Since getting hooked on flying in 1948 during my first airplane ride (in an Aeronca Champ), I have heard over and over again that you’re not a “real pilot” until you have flown a tailwheel airplane. Hearing this and similar statements, mostly coming from old-timer taildragger pilots, and understanding the truth that getting your tailwheel endorsement and flying a taildragger can actually make you a better pilot, I added it to my bucket list with plans to do just that before my flying career would someday unavoidably come to an end.
I got my private pilot license in 1981 in a Cessna 152, then went on to obtain my instrument rating in my own Piper Warrior in 1989 before upsizing to a Piper Archer in 1991. Over the years, I accumulated over 4,800 hours using my Archer for personal and business flying, giving back by flying Angel Flight and Mercy Flight missions, and participating in the EAA Young Eagles program. I have loved every minute and every takeoff and landing.
Still being healthy and hitting the ripe age of 76, it seemed like a good time to revisit the idea of knocking the tailwheel endorsement off of my bucket list. I reluctantly made the decision to sell my Archer and buy a very nicely restored 1940 Luscombe 8C—manufactured the same year I was—and set about getting my endorsement in my own taildragger airplane.
My only previous tailwheel time was a bit over two hours with an instructor in 1959, when I joined the University of Maryland Flying Club in my sophomore year of college and first started working on my private license. Much to my parents’ relief, I had to stop because I couldn’t afford the $12.50 per hour out of my spending money allowance (the $12.50 covered both the airplane and the instructor). Fifty-eight years later, I would say about 2 percent of that training carried over.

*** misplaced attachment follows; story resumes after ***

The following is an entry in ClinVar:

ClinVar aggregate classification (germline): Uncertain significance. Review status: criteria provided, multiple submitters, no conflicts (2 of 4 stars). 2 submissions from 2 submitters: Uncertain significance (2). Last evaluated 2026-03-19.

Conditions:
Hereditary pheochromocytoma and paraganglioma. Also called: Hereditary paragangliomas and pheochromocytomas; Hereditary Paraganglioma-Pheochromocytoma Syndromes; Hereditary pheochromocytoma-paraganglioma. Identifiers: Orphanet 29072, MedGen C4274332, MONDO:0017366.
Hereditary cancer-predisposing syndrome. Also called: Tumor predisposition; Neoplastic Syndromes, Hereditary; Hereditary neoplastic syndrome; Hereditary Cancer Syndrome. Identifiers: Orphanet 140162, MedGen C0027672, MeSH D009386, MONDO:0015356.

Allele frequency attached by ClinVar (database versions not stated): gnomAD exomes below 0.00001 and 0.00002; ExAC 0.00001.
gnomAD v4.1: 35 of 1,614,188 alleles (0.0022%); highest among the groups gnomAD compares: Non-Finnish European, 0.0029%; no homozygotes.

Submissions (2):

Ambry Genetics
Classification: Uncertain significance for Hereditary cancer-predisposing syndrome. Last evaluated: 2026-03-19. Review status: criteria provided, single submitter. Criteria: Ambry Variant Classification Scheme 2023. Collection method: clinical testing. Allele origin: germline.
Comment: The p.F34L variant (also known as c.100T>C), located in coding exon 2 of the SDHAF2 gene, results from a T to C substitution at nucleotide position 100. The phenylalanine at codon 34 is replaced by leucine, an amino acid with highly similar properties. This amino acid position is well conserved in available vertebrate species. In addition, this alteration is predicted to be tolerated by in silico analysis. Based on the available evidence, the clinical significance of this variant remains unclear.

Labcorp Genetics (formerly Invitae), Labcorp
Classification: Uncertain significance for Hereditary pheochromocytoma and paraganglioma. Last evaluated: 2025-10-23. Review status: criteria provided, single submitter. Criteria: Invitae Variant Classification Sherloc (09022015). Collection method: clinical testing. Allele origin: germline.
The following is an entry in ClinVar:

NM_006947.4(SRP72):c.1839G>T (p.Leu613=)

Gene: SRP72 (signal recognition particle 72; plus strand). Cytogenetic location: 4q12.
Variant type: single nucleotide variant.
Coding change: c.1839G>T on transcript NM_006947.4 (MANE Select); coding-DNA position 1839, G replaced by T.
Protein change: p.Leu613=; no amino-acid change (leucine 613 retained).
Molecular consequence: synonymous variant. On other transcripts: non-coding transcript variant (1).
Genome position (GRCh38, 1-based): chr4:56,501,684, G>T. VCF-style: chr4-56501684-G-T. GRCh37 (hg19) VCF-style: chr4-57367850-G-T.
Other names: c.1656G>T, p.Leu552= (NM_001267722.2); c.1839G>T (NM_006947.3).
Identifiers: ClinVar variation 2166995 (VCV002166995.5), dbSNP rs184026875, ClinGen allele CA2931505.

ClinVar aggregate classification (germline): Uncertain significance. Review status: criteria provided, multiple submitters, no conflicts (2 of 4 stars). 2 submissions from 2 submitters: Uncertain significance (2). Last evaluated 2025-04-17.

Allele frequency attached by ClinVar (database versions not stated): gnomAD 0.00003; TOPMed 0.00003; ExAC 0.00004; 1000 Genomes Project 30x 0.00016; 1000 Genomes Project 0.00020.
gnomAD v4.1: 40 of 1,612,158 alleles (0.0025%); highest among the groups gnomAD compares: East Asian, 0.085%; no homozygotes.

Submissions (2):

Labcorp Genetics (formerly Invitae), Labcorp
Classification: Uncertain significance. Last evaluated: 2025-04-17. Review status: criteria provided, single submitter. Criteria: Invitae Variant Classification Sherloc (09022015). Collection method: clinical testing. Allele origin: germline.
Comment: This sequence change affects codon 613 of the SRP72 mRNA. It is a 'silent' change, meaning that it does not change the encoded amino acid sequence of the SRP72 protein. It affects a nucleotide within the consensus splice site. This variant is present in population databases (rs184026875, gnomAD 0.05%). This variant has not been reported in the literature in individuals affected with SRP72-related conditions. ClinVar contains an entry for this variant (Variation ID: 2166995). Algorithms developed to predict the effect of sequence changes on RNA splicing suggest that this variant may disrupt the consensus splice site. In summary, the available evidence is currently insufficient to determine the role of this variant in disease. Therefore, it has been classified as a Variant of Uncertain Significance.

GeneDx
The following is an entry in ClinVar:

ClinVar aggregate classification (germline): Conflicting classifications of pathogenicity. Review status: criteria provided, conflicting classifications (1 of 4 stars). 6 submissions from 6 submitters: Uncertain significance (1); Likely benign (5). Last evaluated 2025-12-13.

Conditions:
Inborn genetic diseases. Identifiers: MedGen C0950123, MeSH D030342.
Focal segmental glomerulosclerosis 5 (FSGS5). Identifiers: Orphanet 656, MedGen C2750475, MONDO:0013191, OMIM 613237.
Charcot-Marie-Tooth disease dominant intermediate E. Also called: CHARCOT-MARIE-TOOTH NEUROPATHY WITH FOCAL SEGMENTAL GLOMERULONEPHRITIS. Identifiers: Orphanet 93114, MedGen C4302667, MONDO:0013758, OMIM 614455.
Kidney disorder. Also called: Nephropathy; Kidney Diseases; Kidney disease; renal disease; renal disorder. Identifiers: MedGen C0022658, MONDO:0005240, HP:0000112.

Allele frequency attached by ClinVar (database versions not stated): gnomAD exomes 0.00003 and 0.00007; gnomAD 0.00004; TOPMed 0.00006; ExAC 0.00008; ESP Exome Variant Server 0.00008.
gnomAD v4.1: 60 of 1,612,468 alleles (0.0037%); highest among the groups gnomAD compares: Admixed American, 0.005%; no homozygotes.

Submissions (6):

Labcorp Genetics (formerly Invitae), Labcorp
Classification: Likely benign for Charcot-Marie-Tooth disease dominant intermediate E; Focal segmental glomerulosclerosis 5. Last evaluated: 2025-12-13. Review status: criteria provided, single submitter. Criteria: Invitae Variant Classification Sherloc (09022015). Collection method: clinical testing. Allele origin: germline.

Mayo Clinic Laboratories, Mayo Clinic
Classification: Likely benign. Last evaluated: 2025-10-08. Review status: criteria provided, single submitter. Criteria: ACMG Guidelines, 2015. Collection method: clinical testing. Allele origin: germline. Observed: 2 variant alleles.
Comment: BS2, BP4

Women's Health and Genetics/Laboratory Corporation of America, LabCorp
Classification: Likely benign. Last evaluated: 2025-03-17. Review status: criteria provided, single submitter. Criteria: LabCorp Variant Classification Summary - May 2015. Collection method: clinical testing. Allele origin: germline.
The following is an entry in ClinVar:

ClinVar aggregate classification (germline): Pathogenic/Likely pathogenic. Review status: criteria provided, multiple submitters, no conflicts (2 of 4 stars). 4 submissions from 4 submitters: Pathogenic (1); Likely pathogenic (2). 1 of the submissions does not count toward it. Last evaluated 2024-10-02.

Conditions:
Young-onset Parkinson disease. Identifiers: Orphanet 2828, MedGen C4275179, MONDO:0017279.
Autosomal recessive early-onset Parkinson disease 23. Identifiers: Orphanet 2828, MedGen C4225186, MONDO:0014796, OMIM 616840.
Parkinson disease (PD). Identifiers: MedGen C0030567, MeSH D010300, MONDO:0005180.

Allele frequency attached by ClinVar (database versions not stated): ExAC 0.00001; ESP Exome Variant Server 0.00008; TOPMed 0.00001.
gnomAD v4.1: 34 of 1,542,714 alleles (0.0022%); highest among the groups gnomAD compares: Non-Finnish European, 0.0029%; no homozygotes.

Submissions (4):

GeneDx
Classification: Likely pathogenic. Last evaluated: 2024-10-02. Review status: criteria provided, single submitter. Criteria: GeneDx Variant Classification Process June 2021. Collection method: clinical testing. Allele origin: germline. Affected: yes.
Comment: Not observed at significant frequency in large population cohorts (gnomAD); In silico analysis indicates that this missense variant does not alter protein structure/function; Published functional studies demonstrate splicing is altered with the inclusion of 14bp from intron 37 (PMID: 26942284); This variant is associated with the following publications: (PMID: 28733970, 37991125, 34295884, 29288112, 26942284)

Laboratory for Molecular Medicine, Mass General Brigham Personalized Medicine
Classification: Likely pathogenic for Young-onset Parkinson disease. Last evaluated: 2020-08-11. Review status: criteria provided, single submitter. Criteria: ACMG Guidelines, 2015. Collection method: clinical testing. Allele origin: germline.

I started my tailwheel training in November with Todd at ACE Basin Aviation in Walterboro, South Carolina (KRBW). I thought that with all of my flying experience, I would get my endorsement in a few hours. Instead, I learned that after 36 years of flying heavier nose gear airplanes, one develops some not-so-good habits that are not conducive to flying a light tailwheel plane. Unlearning and replacing those habits—like not actually using the rudder as it is intended—takes some time.
I received 5.1 hours of instruction over two days with Todd in a Cessna 120. At that point, the people who had purchased my Archer came to pick it up, taking with them my air transportation to Walterboro. That changed the trip from a one-hour flight to a four-plus-hour drive. I took a hiatus and waited for the delivery of my Luscombe, thinking I would then find another instructor who was much closer.
Once the plane arrived, finding an instructor proved to be a more difficult task than I had expected. While searching for options, I spent a lot of time simply taxiing the Luscombe around our Greenwood airport on the grass and paved taxiways, getting used to the importance and feel of the rudder. Hindsight tells me that was a very good thing to do, and I would recommend it to anyone working on their tailwheel endorsement.
In May, I found out about Stan, an instructor who was teaching primarily tailwheel students and worked out of Gainesville, Georgia, slightly over a two-hour drive away. The even better news was that he seemed almost as excited as I was about helping me with my bucket list item—to the point he was willing to drive to our Greenwood airport to work on my endorsement in my very own Luscombe. I soon learned that he, like Todd, was an excellent tailwheel instructor. After another 4.5 hours of instruction (plus some ground school), Stan signed me off.
I love flying, and I have never felt that love needed to be rejuvenated. However, flying my Luscombe has done just that anyway. I love every minute and every takeoff and landing even more. It’s difficult to not go to the airport every day to just fly around and do a few touch-and-goes. There is nothing quite like flying a little taildragger and constantly working on getting better at it. Having scratched that item off of my bucket list, and 50 hours and 167 tail wheel landings later, I have learned that those old-timer taildragger pilots—and now I’m one myself—were right. Having become more proficient at the “rudder toe-dance,” I am now definitely a better pilot, and proud of it.